Over 550 marketers cast their vote live on the night, selecting the media channel from a shortlist of four other brands unveiled on the night – Amazon Prime, BT, McDonald’s and Cancer Research.
The award recognises marketing excellence and is held in association with Campaign and sponsored by Videology. Marketing Society members and readers of Campaign selected the shortlist from an original list of 20 brands.
Channel 4 joins an illustrious line of Brands of the Year including O2 in 2015, Macmillan Cancer Support in 2014 and Sainsbury's in 2013.
Channel 4 has had a stellar year: its coverage of the 2016 Paralympic games in Rio was well received and fielded an unprecedented team of disabled talent including Breaking Bad actor, RJ Mitte.
The media owner will build on its achievements to cover the next Summer and Winter Paralympics. Meanwhile, Great British Bake Off fans will wait to see what Channel 4 will do with the popular show following its move from the BBC.
Dan Brooke, chief marketing and communications officer at Channel 4, said: "We’re stoked to get this prestigious award which is particularly special as it’s a vote from Marketing Society members. Channel 4 has been lucky enough to enjoy a superhuman year and this inspires us to keep striving for what we love – changing the world and paying the bills in the process."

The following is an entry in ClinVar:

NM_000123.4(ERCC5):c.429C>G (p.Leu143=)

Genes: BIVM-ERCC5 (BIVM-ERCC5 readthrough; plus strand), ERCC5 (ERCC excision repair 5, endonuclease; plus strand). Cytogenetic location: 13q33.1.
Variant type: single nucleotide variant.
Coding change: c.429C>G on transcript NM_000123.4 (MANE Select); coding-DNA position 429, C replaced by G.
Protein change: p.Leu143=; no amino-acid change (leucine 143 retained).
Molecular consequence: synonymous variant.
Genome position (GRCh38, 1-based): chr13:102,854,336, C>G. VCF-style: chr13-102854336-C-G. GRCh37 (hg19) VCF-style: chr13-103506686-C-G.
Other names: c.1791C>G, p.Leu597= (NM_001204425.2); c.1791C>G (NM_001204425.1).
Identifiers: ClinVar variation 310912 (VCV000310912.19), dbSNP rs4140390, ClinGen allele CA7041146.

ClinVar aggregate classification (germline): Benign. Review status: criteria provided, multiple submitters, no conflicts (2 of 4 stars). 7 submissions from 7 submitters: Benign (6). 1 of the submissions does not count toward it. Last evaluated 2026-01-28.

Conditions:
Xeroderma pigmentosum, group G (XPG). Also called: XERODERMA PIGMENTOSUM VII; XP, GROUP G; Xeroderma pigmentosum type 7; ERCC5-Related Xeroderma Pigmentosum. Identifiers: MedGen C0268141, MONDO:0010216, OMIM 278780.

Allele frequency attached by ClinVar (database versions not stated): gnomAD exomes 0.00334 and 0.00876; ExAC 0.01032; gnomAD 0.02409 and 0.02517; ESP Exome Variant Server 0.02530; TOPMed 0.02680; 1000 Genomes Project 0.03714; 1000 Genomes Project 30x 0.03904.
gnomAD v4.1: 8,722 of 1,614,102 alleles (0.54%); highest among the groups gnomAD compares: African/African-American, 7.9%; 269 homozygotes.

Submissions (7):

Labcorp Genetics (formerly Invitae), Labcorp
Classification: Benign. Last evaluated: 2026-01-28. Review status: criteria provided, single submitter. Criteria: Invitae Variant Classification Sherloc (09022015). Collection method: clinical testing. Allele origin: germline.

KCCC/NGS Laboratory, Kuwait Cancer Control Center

This week, Channel 4 revealed at its annual upfronts event that it would launch interactive TV ads, as well as a revamp of All4, its video on demand service.
At the same event, Paul Polman, chief executive of Unilever, was given the Outstanding Leadership Award for his contribution to business and marketing.
Receiving the award from former Procter & Gamble Northern Europe brand director Roisin Donnelly, Polman set out his vision on sustainable business in a wide-ranging speech.
Polman turned his attention to recent significant events such as Brexit and the election of Donald Trump as US president. He urged the audience of marketers to reach out to the "people left behind" telling them that "many of you didn’t see this coming".
"Leaders around the world have lost touch... It’s not just politicians that are out of touch, I personally believe many business leaders are out of touch," he said.
"You can’t understand the needs of the people if you stay in your head office," he added.
Polman said this trend could explain why global brands are losing share while local ones are making gains.
He urged competitors such as his company and P&G, where he spent most of his career, to "stand together" for "things that matter for society".
"We can stimulate a new era of responsible consumption," he concluded.